Despite the economic downturn, IT departments still need more staff, and salaries for mid-level technicians are rising as the perennial skills shortage continues to bite.
Nearly half (49 per cent) of the IT directors surveyed by ReThink Recruitment say they will be increasing employee numbers over the coming 12 months, and just 13 per cent anticipate having to lose staff. More than two-thirds (69 per cent) are also looking to either maintain or increase the number of contractors they employ.
IT departments are not only recruiting more staff, but are offering better wages. Some 55 per cent of IT directors expect permanent salaries to rise in the next year, and 22 per cent predict contractors' rates will also go up.
The problem is that there are not enough professional skills to go around. Despite the shortages and the rising wages, the number of people coming into the IT industry continues to decline – the number of applicants for technology degrees is down by 48 per cent since 2001. Nearly three-quarters (74 per cent) of IT directors are concerned about attracting sufficiently high calibre candidates, and more than four-fifths (81 per cent) are worried about retaining existing staff, according to the survey.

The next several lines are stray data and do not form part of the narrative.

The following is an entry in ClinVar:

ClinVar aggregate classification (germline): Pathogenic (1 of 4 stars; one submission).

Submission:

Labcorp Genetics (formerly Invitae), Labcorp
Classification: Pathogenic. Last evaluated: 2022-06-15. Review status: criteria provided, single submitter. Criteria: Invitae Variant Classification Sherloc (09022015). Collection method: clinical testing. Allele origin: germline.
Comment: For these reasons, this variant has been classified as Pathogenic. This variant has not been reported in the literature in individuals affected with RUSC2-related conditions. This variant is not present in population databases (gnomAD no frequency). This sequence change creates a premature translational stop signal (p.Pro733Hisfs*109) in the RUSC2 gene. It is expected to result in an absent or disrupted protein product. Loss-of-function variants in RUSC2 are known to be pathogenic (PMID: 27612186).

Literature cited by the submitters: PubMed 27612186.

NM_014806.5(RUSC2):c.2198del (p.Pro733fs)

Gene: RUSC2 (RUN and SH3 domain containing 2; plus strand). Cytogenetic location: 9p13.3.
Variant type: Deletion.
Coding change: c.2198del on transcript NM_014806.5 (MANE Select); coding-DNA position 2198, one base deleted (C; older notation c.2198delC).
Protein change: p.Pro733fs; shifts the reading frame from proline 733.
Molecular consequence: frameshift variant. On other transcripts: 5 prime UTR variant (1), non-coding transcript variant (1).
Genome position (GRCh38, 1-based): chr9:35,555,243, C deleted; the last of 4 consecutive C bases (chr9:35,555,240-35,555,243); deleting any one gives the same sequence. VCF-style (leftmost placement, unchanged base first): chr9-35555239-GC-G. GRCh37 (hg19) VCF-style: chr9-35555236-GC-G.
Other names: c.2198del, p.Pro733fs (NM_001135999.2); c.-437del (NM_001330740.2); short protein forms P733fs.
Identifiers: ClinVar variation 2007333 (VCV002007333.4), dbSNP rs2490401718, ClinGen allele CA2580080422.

Michael Bennett, director of ReThink Recruitment, said: "During the last downturn, we had reports of rates for contractors being slashed by major banks, but more than four times as many IT directors think rates will rise than fall, which shows that skills shortages are still very much an issue."
The issue is at its most pronounced at the mid-level. Pay rises for support and technical staff are the highest in the sector, jumping 13 per cent in the last year, according to Income Data Services (IDS). Network and systems engineers are also in demand and salaries are up 9.5 per cent on average.
Ken Mulkearn, from IDS, said: "The sizeable pay increases we are seeing in mid-level IT support and technical roles is being driven largely by acute skills shortages. As the UK IT sector continues to specialise increasingly in more high-end technical work, and more entry-level jobs are outsourced overseas, there are fewer opportunities for graduates and others with less experience to get a foot on the first rung of the career ladder."